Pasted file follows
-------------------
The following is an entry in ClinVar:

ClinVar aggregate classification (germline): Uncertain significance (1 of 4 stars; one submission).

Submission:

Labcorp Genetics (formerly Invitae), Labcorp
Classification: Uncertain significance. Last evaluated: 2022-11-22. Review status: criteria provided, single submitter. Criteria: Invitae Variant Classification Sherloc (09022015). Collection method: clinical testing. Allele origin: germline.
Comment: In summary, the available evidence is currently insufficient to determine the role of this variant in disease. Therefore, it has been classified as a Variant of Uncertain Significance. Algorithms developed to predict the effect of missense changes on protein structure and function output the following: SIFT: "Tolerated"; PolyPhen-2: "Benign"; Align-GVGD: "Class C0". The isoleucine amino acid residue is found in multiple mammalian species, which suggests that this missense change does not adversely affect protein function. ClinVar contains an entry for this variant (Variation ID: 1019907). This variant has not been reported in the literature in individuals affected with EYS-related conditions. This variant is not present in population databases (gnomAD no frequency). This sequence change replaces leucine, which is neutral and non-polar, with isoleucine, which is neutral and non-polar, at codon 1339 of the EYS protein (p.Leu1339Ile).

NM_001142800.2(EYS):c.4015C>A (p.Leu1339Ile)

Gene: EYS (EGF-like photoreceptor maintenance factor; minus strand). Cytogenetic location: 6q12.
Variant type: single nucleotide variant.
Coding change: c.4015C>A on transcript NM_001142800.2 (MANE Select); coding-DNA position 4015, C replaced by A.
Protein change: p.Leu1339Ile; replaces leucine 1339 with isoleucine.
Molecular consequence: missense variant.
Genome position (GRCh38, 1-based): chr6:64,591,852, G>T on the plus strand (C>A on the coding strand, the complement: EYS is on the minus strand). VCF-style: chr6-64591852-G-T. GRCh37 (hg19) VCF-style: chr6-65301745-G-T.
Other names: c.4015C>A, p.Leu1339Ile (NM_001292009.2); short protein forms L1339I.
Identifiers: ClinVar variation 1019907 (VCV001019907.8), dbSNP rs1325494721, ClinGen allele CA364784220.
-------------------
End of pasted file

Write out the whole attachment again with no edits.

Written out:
The following is an entry in ClinVar:

ClinVar aggregate classification (germline): Uncertain significance (1 of 4 stars; one submission).

Submission:

Labcorp Genetics (formerly Invitae), Labcorp
Classification: Uncertain significance. Last evaluated: 2022-11-22. Review status: criteria provided, single submitter. Criteria: Invitae Variant Classification Sherloc (09022015). Collection method: clinical testing. Allele origin: germline.
Comment: In summary, the available evidence is currently insufficient to determine the role of this variant in disease. Therefore, it has been classified as a Variant of Uncertain Significance. Algorithms developed to predict the effect of missense changes on protein structure and function output the following: SIFT: "Tolerated"; PolyPhen-2: "Benign"; Align-GVGD: "Class C0". The isoleucine amino acid residue is found in multiple mammalian species, which suggests that this missense change does not adversely affect protein function. ClinVar contains an entry for this variant (Variation ID: 1019907). This variant has not been reported in the literature in individuals affected with EYS-related conditions. This variant is not present in population databases (gnomAD no frequency). This sequence change replaces leucine, which is neutral and non-polar, with isoleucine, which is neutral and non-polar, at codon 1339 of the EYS protein (p.Leu1339Ile).

NM_001142800.2(EYS):c.4015C>A (p.Leu1339Ile)

Gene: EYS (EGF-like photoreceptor maintenance factor; minus strand). Cytogenetic location: 6q12.
Variant type: single nucleotide variant.
Coding change: c.4015C>A on transcript NM_001142800.2 (MANE Select); coding-DNA position 4015, C replaced by A.
Protein change: p.Leu1339Ile; replaces leucine 1339 with isoleucine.
Molecular consequence: missense variant.
Genome position (GRCh38, 1-based): chr6:64,591,852, G>T on the plus strand (C>A on the coding strand, the complement: EYS is on the minus strand). VCF-style: chr6-64591852-G-T. GRCh37 (hg19) VCF-style: chr6-65301745-G-T.
Other names: c.4015C>A, p.Leu1339Ile (NM_001292009.2); short protein forms L1339I.
Identifiers: ClinVar variation 1019907 (VCV001019907.8), dbSNP rs1325494721, ClinGen allele CA364784220.